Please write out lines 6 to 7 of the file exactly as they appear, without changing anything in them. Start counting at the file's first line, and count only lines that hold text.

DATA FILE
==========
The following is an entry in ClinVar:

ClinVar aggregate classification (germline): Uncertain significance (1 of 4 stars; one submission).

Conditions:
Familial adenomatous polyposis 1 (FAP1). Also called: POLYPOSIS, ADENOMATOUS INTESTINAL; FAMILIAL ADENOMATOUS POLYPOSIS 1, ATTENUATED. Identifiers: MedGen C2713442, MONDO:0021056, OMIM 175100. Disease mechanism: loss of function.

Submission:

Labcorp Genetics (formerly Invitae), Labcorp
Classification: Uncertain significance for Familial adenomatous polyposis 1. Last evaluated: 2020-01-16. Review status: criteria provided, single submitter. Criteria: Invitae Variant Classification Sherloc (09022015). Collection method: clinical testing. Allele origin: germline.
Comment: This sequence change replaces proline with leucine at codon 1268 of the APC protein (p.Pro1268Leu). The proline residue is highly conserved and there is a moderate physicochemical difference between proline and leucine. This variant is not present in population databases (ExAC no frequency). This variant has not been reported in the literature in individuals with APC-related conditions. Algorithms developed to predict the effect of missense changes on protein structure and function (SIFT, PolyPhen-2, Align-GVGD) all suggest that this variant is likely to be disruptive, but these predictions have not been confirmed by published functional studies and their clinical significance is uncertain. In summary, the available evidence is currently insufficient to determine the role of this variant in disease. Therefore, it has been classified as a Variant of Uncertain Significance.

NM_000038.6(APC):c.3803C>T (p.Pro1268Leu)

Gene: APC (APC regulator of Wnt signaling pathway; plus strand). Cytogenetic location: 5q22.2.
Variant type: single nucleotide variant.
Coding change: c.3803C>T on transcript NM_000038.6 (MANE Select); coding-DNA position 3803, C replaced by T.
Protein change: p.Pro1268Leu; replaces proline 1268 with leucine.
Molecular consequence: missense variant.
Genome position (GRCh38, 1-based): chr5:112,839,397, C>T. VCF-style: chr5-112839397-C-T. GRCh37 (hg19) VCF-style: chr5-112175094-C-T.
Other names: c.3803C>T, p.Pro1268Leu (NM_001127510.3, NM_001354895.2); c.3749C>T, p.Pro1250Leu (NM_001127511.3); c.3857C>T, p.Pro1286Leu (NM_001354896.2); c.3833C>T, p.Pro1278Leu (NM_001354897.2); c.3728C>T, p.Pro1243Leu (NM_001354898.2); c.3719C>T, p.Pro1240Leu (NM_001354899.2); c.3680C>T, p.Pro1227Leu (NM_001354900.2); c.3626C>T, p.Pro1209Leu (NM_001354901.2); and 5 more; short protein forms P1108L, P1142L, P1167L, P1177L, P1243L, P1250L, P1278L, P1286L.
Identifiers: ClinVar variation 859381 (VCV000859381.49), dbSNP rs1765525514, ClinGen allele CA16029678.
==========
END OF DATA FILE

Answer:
Labcorp Genetics (formerly Invitae), Labcorp
Classification: Uncertain significance for Familial adenomatous polyposis 1. Last evaluated: 2020-01-16. Review status: criteria provided, single submitter. Criteria: Invitae Variant Classification Sherloc (09022015). Collection method: clinical testing. Allele origin: germline.